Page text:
Students pass vote of no confidence in Hywel Dda Health Board

ABERYSTWYTH University Students’ Union passed a vote of no confidence in Hywel Dda health board that is responsible for governing Bronglais General Hospital in Aberystwyth, after a unanimous vote at the assembly held on Tuesday 11th February.

862splashscreenThe vote was held after increasing fears from the public in recent months, with a public meeting on the issue held by Aberystwyth Town Council on Friday 10th January 2014, where the room also gave a vote of no-confidence in the health board.

Hywel Dda who were invited to attend the meeting to give a response, failed to do so.

It has also been claimed by a member of the Ceredigion Hywel Dda Community Health Council, David Thomson, that they are moving services to South Wales by “stealth”, with colo-rectal surgery being centralised from Bronglais to Carmarthen. Bronglais hospital has also lost 24% of beds in the last four years.

There is an increasing worry that services at Bronglais are being cut back and transferred to Camarthen, and any loss of an A&E will leave those needing emergency treatment having to be rushed to Glangwili General Hospital which is over an hour away; this could be fatal for anybody with severe trauma or life-threatening injuries, with survival rates dropping after the “golden hour”.

In October 2013, Hywel Dda halted all non-urgent surgeries at four major hospitals, including Bronglais as a result of “increased pressure on services”, with concerns at the time from Unison being that all non-urgent orthopedic surgery until April 2014 would be cancelled.

The health board were also responsible for the closure of the Sexual Health Clinic on campus in January 2013, citing “low usage statistics” with services replaced by the University on campus in October last year.

Laura Dickens, Welfare Officer at Aberystwyth University Students’ Union, who proposed the vote of no confidence at the Student assembly said: “I asked for a vote of no confidence as I don’t feel students have been adequately consulted by Hywel Dda with the changes that are happening in health care. This was seen with the closure of the sexual health clinic and the ward closures in Bronglais. The fact that they didn’t send representation to the public meeting in January showed unwillingness to answer the public.

“We have had good news however, in that the new study on Mid-Wales health care has had student feedback included, so will include student needs when the review is being conducted.”


CONCERNS have been raised over ambulance response times across Ceredigion, and proposed cuts to the maternity ward at Bronglais Hospital.

Bronglais General Hospital Photo - Tomos Nolan

Bronglais General Hospital
Photo – Tomos Nolan

Across Ceredigion in December, 60% of ambulances failed to attend the most serious calls within the target of eight minutes, although this was better than the Welsh average. Ceredigion AM Elin Jones called the reduction in the number of ambulances reaching the target worrying, stating that:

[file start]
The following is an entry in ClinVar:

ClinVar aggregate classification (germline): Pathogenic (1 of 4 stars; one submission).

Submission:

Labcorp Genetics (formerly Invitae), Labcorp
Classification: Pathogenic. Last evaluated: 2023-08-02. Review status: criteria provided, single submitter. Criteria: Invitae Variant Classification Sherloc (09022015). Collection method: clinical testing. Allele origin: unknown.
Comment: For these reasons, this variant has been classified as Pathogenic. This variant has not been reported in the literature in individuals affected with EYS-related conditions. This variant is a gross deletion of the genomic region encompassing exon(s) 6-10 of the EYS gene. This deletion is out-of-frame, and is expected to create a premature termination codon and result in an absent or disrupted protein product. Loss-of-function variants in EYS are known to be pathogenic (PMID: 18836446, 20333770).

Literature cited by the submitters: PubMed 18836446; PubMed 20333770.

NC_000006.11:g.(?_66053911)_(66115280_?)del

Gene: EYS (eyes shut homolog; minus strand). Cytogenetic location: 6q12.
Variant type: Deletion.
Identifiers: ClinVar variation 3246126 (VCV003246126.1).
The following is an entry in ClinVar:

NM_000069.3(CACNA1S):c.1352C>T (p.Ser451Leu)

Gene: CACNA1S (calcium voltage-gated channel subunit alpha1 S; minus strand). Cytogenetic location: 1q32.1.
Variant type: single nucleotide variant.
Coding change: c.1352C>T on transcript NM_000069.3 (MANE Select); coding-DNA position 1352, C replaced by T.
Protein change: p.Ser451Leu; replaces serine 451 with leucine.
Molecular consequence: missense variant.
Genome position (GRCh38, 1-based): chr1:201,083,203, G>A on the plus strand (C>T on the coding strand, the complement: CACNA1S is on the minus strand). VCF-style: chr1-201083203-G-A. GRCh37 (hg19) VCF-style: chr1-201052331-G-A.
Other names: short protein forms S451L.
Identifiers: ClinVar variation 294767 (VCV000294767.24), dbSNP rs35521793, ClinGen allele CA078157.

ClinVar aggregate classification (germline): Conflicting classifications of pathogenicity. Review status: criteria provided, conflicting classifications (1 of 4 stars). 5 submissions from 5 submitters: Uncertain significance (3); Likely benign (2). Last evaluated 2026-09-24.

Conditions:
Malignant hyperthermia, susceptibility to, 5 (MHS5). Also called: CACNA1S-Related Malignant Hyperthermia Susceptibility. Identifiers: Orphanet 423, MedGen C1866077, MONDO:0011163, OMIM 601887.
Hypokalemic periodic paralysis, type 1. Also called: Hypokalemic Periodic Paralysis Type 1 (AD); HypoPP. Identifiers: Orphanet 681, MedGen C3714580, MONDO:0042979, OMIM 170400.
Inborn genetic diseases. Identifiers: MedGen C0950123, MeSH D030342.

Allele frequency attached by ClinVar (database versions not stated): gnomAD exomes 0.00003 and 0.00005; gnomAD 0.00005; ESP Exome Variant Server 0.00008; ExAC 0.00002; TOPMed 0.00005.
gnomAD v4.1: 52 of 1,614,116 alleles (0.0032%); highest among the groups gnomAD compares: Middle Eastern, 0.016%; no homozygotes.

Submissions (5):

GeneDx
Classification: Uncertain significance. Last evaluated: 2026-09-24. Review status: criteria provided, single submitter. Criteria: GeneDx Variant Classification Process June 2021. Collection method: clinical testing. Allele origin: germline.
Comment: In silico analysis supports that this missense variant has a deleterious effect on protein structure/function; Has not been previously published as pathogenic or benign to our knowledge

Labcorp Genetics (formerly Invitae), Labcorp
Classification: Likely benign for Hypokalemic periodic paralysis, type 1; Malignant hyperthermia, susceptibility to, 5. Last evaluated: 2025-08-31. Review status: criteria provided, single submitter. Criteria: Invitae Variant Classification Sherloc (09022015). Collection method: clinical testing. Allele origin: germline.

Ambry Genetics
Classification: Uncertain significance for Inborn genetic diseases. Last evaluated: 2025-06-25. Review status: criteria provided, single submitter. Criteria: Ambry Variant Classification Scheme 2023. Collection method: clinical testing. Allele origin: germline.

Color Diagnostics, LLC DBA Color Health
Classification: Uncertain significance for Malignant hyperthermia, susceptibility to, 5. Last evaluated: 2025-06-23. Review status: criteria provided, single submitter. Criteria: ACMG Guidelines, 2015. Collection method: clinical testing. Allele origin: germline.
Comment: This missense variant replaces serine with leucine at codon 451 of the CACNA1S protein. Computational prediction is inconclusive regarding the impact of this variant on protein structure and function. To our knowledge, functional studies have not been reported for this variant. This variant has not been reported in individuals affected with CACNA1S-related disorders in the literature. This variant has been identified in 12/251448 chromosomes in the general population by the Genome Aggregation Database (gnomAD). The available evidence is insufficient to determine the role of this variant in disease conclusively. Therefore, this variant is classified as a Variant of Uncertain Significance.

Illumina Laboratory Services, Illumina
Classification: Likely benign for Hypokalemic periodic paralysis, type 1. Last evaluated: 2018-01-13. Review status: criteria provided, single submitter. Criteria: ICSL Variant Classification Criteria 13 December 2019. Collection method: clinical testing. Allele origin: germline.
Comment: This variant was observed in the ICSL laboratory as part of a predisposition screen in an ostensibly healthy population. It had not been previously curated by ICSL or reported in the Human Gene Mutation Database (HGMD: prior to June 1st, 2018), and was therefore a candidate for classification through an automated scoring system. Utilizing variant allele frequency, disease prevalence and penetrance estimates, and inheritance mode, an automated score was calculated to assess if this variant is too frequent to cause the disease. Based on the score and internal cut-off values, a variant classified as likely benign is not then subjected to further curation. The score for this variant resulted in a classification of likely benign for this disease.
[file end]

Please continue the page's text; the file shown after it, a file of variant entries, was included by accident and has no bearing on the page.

“The Welsh Government had claimed that the service was ‘on a solid basis’ for winter back in October when the service hit its Wales-wide target for the first time in over 18 months. Since then, the deterioration is worrying and suggests that improvements have still yet to happen despite assurances that they would.”

“It’s also concerning that 18 per cent of the most serious calls — that’s 51 emergencies — weren’t responded to within 15 minutes. There are real concerns about the level of ambulance cover in Ceredigion at the moment. The Welsh Government must get to grips with the failure of the ambulance service to hit its target response times.”

Plaid Cymru have claimed that the ambulance service in Ceredigion is “stretched too thinly”, after a Freedom of Information request showed that staffing targets have not been reached in the last three years. The information also confirmed that Ceredigion ambulances are used to cover other areas such as Machynlleth in Powys and parts of south Wales, following transfers of patients to larger hospitals such as Morriston in Swansea and Glangwili in Carmarthenshire.

A public consultation in January over the state of services at Bronglais Hospital raised concerns over the loss of facilities leading to treatment having to take place as far afield as Scotland.

Further problems have been raised about plans from Hywel Dda Health Board to axe the consultant maternity service at Bronglais and replace it with a midwife-led service. Aberystwyth couple Keith Davies and Alison Davies have hit out at these plans, claiming that a maternity led service would have left their baby son’s life in “grave danger”.

This change would mean that any high-risk births or those experiencing complications during a delivery would be transferred to a centralised unit at Carmarthen. The couple’s son William was born on New Year’s Day, but complications following the birth led to Ms Bradley spending 18 days in hospital.

The couple were warned that without the consultants at Bronglais Hospital, these complications could have been fatal. Ms Bradley said: “Without obstetrician and gynecological consultants at Bronglais, I would have been transferred to Carmarthen or Withybush which would have put William’s life in grave danger.”

“The proposed and seemingly irreversible decision to centralise such services in Carmarthen will endanger the lives of both babies and mothers across the region currently served so well by the team at Bronglais.”